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NERVTAG suggests UK COVID-19 variant likely to increase risk of death

Rod Tucker
28 January, 2021  

The government advisory body, NERVTAG, in an assessment of a COVID-19 variant identified in the UK, suggests that it may be more deadly.

The new and emerging respiratory virus threats advisory group (NERVTAG), is an expert committee, which, as the name suggests, provides a scientific risk assessment and mitigation advice on the potential threats caused by new and emerging respiratory viruses. With reports in the media highlighting the threats posed by a COVID-19 variant, or as it has become known, a variant of concern (VOC), NERVTAG has released details of their own assessment of this mutant strain of the virus which was first identified in December 2020. In the process of identifying COVID-19, a diagnostic assay which targets three genes: ORF1ab, N and S genes, is commonly used. Thus, in the absence of the S gene, the assay will generate a negative result and the NERVTAG paper refers to the VOC being associated with s-gene target failure (SGTF). This negative result serves as a proxy for the VOC, which is also referred to as B.1.1.7. The latest NERVTAG paper assesses several independent studies which have examined differences in mortality associated with the VOC compared to the original strain.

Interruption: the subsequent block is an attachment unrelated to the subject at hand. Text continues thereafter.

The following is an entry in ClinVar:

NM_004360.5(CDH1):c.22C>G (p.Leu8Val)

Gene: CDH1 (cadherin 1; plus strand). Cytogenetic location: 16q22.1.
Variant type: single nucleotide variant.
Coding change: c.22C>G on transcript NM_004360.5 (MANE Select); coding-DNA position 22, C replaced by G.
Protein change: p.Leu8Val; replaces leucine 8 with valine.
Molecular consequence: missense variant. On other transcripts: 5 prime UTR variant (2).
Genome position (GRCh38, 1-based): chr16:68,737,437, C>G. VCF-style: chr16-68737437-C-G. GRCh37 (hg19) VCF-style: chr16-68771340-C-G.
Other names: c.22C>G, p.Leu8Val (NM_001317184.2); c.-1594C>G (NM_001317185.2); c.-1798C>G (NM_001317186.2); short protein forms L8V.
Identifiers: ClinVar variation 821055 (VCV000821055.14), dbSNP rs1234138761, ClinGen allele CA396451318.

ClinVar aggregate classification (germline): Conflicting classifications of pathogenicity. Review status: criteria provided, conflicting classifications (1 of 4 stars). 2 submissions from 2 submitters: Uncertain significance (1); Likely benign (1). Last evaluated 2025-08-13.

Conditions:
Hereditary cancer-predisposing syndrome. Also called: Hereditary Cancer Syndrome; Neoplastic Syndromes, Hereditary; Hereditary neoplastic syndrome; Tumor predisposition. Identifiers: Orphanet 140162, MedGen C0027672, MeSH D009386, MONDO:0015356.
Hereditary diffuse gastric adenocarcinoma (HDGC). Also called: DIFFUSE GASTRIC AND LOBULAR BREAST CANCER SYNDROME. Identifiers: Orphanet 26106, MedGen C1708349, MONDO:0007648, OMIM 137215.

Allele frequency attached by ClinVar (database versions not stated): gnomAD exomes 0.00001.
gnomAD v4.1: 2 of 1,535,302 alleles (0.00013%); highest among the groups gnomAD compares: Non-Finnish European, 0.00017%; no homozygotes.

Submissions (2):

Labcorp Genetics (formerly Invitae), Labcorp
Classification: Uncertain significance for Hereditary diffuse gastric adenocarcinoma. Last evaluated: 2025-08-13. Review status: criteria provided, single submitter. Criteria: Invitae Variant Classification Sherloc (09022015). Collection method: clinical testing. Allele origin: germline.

Findings
The NERVTAG paper describes the findings from several independent analyses. In one analysis from the London school of hygiene and tropical medicine, it was reported that the relative hazard of death within 28 days of infection with VOC-infected individuals compared to non-VOC was 35% higher (hazard ratio, HR = 1.35, 95% CI 1.08 to 1.68). This was similar to data provided by Imperial College, London, in which the hazard ratio was 1.29. In contrast, data from a team at Exeter university, indicated that the estimated hazard ratio (HR) was 1.91 (95% CI 1.35 to 2.71). Finally, data from Public Health England, has estimated the HR to be 1.65 (95% CI 1.21 to 2.25). However, NERVTAG does note that these analyses are based on a limited subset of total deaths and therefore subject to some uncertainty. In addition, NERVTAG also noted that there is currently no evidence of an increased risk of death among those hospitalised with VOC B.1.1.7.

While accepting the limitations of the available evidence, based on the totality of the available evidence, the NERVTAG paper concludes that “there is a realistic probability that infection with VOC B.1.1.7 is associated with an increased risk of death compared to infection with non-VOC viruses.”

The full NERVTAG paper can be found here.